# Design and Implementation of the Linux kernel random number generator

Source: Internet
Author: User
The number of on-demand computers has important applications in many fields, such as Monte Carlo simulation, cryptography, and network security. The random number quality is directly related to the reliability and security of the network security system, and to the reliability of the Monte Carlo simulation results. Since the birth of the computer, it has been a long-term topic to seek to use the computer to produce high-quality random number sequences. Linux Kernel version 1.3.30 has developed a high-intensity random number generator. Based on the source code of Linux 2.6.10 kernel, this article analyzes in detail the design and implementation of the random number generator.

1. Basic Principles
Linux Kernel uses entropy to describe the randomness of data. Entropy is a physical quantity that describes the disorder and disorder of a system. The larger the entropy of a system, the worse the ordering of the system, that is, the greater the uncertainty. In informatics, entropy is used to characterize the uncertainty of a symbol or system. The larger the entropy, the less useful information the system contains, and the greater the uncertainty.
The computer itself is a predictable system, so it is impossible to use computer algorithms to generate real random numbers. However, the environment of the machine is filled with various kinds of noise, such as the time when the hardware device is interrupted, and the time interval when the user clicks the mouse is completely random, which cannot be predicted in advance. The random number generator implemented by the Linux kernel uses the random noise in the system to generate high-quality random number sequences.
The kernel maintains an entropy pool to collect environmental noise from device drivers and other sources. Theoretically, the data in the entropy pool is completely random and can generate a sequence of real random numbers. To track the randomness of the data in the entropy pool, the kernel adds the data to the pool to estimate the randomness of the data. This process is called entropy estimation. The entropy estimation value describes the number of random numbers in the pool. A greater value indicates a better randomness of the data in the pool.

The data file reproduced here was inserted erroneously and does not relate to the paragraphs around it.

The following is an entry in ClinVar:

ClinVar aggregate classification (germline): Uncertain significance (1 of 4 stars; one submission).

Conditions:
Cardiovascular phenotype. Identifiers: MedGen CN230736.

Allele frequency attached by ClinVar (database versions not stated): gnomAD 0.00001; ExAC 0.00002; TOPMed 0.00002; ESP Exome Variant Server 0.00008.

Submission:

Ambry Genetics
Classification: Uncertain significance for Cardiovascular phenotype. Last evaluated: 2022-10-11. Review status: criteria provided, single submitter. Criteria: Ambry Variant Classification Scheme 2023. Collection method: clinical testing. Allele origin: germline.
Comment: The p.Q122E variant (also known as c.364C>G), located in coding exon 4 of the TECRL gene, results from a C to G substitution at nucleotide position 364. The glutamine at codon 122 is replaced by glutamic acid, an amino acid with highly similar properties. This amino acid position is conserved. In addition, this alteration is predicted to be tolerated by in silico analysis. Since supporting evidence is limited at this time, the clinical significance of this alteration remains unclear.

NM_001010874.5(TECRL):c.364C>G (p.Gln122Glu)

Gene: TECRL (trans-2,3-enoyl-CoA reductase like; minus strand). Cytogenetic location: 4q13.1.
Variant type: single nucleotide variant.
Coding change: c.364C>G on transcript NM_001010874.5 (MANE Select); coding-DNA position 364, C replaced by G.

2. Design and Implementation
The random number generator in Linux kernel is implemented as a character device in/Drivers/Char/random. C. Call create_entropy_store () in the module initialization function rand_initialize () to create the default entropy pool named random_state, sec_random_state and urandom_state respectively. The entropy pool is represented by struct entropy_store.
The kernel implements a series of interface functions to obtain the noise data of the system environment and add them to the entropy pool:
Void add_keyboard_randomness (unsigned char scancode );
Void add_mouse_randomness (_ u32 mouse_data );
Void add_disk_randomness (struct gendisk * disk );
The add_interrupt_randomness () function adds random data to the entropy pool by using the interval between two device interruptions as the noise source. To interrupt a device as a system noise, you must use the SA_SAMPLE_RANDOM sign to register the disconnected service program. In this way, the system will automatically call add_interrupt_randomness () to add entropy to the entropy pool whenever the device is interrupted.
Add_keyboard_randomness () uses the scan code of the key and the time interval between the two buttons as the noise source, while add_mouse_randomness () uses the mouse position and the time interval of two consecutive mouse interruptions to fill the entropy pool; the add_disk_randomness () function generates random numbers at intervals between two consecutive disk operations.